Coming from digital artist X-Tomi, the image is a melange between the Boxster we've just met and the greenhouse of the upcoming Cayman.
Normally, this would be the point where we started talking about the small horsepower premium the fixed roof version will bring (those of you who haven't checked out the specs of the 718 Boxster can follow that path here). But that habit will probably cease to exist once the coupe is released.
As Porsche has confirmed, the 718 more-than-a-mid-cycle-revamp will bring a role switch for the nonidentical mid-engined Porsche twins.
While the Cayman used to be the more expensive and, as stated above, slightly more powerful car, the Boxster will now become the one that's more difficult to buy.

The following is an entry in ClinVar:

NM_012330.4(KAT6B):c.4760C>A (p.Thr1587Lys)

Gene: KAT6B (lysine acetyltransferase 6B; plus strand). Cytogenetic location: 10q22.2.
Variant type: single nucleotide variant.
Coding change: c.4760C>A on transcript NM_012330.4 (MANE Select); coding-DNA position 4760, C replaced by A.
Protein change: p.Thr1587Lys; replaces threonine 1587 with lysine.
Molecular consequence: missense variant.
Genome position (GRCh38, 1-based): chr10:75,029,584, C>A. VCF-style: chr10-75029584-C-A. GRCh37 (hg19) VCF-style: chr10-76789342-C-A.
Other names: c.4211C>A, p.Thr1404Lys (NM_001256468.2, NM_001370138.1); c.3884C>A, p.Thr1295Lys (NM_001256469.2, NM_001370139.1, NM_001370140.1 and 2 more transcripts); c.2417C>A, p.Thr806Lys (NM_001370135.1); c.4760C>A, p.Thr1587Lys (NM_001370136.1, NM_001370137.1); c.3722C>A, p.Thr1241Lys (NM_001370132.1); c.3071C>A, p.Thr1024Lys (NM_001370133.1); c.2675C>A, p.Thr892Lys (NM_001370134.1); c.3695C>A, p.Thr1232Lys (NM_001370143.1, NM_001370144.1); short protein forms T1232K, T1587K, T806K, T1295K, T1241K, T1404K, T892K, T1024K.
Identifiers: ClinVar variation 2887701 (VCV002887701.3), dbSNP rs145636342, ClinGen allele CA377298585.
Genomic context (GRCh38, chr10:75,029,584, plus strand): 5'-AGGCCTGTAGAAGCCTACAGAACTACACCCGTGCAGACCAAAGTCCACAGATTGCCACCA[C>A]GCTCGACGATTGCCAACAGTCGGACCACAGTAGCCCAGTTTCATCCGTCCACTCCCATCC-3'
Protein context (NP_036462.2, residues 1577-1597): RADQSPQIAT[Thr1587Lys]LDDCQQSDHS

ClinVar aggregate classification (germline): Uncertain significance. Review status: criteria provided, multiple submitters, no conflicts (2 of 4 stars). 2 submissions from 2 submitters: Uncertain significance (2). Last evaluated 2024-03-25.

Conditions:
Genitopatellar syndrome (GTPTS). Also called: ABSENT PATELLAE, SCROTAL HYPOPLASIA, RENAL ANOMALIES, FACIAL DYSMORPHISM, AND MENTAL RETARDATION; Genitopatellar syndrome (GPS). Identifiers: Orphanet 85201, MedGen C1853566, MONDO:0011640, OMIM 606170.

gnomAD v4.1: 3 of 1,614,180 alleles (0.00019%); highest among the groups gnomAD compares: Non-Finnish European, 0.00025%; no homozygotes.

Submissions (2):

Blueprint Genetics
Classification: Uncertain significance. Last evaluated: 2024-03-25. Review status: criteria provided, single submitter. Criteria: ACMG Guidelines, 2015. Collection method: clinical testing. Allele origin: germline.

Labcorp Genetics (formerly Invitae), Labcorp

As for the power, we don't expect the German engineers to downtune the pair of turbo flat-fours that debuted on the Boxster. When segment-topping hot hatches threaten the base model with their 0 to 60 times, such a move simply doesn't seem likely.
This switch has multiple effects. On the one hand, it will help Cayman sales, which have fallen seriously behind compared to how the Boxster has been doing.
On the other hand, there's the eternal distance the mid-engined offerings have to keep from the 911 in order not to cannibalize the reigning rear-engined machine. Until Porsche decides to build all its sportscars using carbon tubs, the coupe remains slightly sharper than the open-top model, so not giving the Cayman steroids, as it happened in the past, ensures the hierarchy is kept in place.
While we'll get to meet the revised styling cues of the Porsche 718 Boxster at the Geneva Motor Show in March, we can't be entirely sure about the Cayman's presence at the event.